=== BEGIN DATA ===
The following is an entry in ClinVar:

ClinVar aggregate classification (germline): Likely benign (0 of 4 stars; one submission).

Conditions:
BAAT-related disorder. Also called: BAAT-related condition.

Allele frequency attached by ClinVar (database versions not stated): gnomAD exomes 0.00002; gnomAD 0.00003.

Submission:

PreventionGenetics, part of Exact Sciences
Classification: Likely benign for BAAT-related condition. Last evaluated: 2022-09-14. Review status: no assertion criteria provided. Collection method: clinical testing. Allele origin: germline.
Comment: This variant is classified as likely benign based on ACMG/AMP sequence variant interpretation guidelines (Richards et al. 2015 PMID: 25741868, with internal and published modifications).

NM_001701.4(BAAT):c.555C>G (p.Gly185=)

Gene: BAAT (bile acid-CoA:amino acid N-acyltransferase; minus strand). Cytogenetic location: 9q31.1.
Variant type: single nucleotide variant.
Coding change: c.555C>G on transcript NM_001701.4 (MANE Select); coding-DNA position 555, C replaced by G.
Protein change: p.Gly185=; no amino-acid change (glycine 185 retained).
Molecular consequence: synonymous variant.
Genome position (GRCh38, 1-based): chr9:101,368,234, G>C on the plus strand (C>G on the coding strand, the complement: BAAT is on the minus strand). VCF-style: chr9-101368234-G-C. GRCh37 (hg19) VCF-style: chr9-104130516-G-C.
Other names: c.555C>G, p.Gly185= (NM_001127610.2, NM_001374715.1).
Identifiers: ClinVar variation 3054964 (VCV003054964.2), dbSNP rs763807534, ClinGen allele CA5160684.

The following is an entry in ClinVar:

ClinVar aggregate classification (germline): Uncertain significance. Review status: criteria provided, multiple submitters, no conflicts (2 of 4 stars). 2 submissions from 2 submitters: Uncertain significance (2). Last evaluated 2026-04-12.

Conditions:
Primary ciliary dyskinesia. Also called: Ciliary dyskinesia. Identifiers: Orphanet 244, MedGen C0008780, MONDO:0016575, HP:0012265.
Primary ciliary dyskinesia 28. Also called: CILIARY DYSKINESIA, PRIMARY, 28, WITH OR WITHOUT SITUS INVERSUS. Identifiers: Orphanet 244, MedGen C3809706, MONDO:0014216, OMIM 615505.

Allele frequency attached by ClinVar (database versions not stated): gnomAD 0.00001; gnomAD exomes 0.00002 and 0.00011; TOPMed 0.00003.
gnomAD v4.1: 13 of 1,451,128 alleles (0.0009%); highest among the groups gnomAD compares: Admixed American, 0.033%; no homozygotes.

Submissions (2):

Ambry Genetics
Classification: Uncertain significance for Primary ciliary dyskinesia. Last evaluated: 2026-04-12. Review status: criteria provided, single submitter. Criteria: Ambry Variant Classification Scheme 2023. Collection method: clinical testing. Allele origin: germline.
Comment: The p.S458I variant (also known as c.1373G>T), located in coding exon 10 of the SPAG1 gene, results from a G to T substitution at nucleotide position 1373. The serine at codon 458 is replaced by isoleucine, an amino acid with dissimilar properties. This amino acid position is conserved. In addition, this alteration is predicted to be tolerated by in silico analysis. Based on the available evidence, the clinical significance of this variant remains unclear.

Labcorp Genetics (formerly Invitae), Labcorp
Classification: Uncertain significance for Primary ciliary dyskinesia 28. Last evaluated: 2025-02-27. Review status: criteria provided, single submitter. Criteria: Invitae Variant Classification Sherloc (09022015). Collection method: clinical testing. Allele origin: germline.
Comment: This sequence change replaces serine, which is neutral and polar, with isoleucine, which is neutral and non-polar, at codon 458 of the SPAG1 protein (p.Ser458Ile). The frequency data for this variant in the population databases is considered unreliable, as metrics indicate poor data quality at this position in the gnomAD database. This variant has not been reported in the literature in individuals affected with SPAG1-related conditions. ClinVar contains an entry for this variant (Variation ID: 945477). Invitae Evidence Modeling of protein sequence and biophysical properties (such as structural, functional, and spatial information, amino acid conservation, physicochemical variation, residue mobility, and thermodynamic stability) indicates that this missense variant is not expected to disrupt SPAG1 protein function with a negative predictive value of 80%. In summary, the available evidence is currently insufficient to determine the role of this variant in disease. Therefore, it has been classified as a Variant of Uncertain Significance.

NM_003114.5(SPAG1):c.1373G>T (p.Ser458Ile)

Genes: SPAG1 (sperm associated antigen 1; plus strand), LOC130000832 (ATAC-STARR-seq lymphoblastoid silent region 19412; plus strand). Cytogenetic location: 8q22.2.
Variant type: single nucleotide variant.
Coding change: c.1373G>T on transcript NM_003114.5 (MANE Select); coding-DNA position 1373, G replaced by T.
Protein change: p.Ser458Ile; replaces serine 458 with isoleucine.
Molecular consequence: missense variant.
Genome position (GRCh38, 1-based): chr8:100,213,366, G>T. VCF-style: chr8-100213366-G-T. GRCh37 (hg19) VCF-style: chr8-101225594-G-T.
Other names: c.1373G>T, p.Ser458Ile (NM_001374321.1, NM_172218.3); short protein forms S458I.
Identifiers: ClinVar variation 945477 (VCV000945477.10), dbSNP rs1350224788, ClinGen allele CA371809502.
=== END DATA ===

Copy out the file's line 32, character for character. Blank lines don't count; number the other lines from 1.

Comment: This sequence change replaces serine, which is neutral and polar, with isoleucine, which is neutral and non-polar, at codon 458 of the SPAG1 protein (p.Ser458Ile). The frequency data for this variant in the population databases is considered unreliable, as metrics indicate poor data quality at this position in the gnomAD database. This variant has not been reported in the literature in individuals affected with SPAG1-related conditions. ClinVar contains an entry for this variant (Variation ID: 945477). Invitae Evidence Modeling of protein sequence and biophysical properties (such as structural, functional, and spatial information, amino acid conservation, physicochemical variation, residue mobility, and thermodynamic stability) indicates that this missense variant is not expected to disrupt SPAG1 protein function with a negative predictive value of 80%. In summary, the available evidence is currently insufficient to determine the role of this variant in disease. Therefore, it has been classified as a Variant of Uncertain Significance.